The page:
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The comeback wars of MCA and PAS

  • MCA should count its blessings if it manages to retain its deposit this time round, and even this will very much depend on the sympathy votes from Balakong voters. Photo courtesy: Sin Chew Daily

By LIM SUE GOAN
Sin Chew Daily

More than a hundred days after Pakatan Harapan took over the helm at Putrajaya, the twin by-elections in Balakong and Seri Setia will be a major test for the ruling coalition contesting under the PH logo for the first time.

As Selangor is a strong fortress for the ruling coalition, PH is expected to win comfortably in these two by-elections.

That said, the by-elections should serve as a yardstick to gauge the pubic's approval of the new government.

First of all, the attitude of Chinese voters. Up to 95% of Chinese Malaysians voted for PH in GE14 in hope of overthrowing the rotten BN government.

The Balakong by-election should become a good litmus test to reflect the mood of Chinese voters. The incumbent rep, DAP's Eddie Ng won with an impressive 35,538-vote majority while MCA and PAS candidates both lost their deposits.

The higher the expectations, the bigger the disappointment could get, and the sentiment has now cooled down considerably. According to the latest Merdeka Center survey, the percentage of respondents who felt that the country was on the right track grew from 38% in April to 64% in May, and the percentage of respondents thinking that the country was on the wrong course fell from 54% to only 12%. However, only 55% felt the country was on the right track in August, and 24% believed the country was on the wrong course.

63% of Chinese Malaysians thought that the country was on the right track, down from 69%.

Meanwhile, 79% of Chinese were happy with the new government, 70% satisfied with Mahathir's performance. However, only 41% of non-Malays were happy with education minister Maszlee Malik, and this shows that majority of Chinese Malaysians are still very much concerned about the recognition of UEC certificate.

The PH government has performed satisfactorily in corruption-fighting, democratization and systemic reform, but lacks an effective economic stimulus solution. The modest 4.5% Q2 GDP growth was anything but moral-boosting, and this might impact the turnout of Chinese voters in the upcoming by-elections.

Sure enough we cannot rule out the fact that DAP has a massive cache of die-hard supporters in Balakong and the turnout is expected to see an improvement over the 49.4% registered in Sungai Kandis. The majority, nonetheless, is poised to decline.

Secondly, will MCA's effort in supervising the new government resonate with the voters in Balakong? MCA only managed to cling on to its last remaining parliamentary seat in GE14. While Ayer Hitam MP Wee Ka Siong has been working very hard to monitor the new government, his party has done very little to reform itself, not to mention its failure to conduct a thorough soul-searching over the many irregularities of the former BN administration.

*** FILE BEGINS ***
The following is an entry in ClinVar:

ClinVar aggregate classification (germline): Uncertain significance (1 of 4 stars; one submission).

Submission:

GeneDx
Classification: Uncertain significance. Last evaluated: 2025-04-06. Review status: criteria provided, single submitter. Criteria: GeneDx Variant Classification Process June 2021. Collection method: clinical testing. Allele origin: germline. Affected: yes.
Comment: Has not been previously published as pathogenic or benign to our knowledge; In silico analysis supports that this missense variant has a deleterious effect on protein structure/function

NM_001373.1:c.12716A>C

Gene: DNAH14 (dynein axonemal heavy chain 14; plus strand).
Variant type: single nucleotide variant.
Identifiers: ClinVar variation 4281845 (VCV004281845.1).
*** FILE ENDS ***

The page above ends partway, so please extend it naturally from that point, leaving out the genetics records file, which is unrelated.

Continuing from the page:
MCA cannot just sit on the fence and do nothing over the tie-up between Umno and PAS because the party still needs the BN to take up exco positions in BN-ruled states as well as senatorial posts.

Even though MCA will contest under its own logo for the first time, this cannot overturn the fact that the party is still very much a component of BN. PAS president Hadi Awang's call to party members to support MCA's candidate in Balakong will only further infuriate the Chinese voters there.

PH won the overwhelming support of voters while it was opposition because the BN administration was utterly rotten. So long as PH is doing a not too bad job this time, MCA's role as a government watchdog is not expected to win it more support from the voters. MCA should count its blessings if it manages to retain its deposit this time round, and even this will very much depend on the sympathy votes from Balakong voters.

As for Seri Setia, it will test PAS' ability to make a mark outside of its East Coast stronghold.

PAS lost most of its parliamentary seats in several West Coast states in GE14. The party only managed to hold on to one of the 15 state seats in Selangor it last won, showing that the party has not consolidated its presence in Selangor despite having been a part of the ruling coalition for ten years.

PAS has been playing up racial and religious issues after GE14, but it is impossible for the voters in Selangor to support an opposition party that upholds such a backward mentality. PH should win additional 10% Malay votes in the next general elections so long as it fixes the economy.

The Seri Setia by-election will also test the public acceptance of Umno-PAS cooperation. In the recent Sungai Kandis by-election, some of the PAS members did not vote for Umno. So, Umno members may not vote for PAS this time, even if their leaders have urged them to support PAS in Seri Setia.

After Umno failed to win the elections by creating three-cornered fights in GE14, it now pins its hopes on its tie-up with PAS. But, with Umno now losing its two fixed deposit states in East Malaysia, it is very hard for the party to make a significant comeback by counting on the 117 predominantly Malay rural constituencies in Peninsular Malaysia.

 

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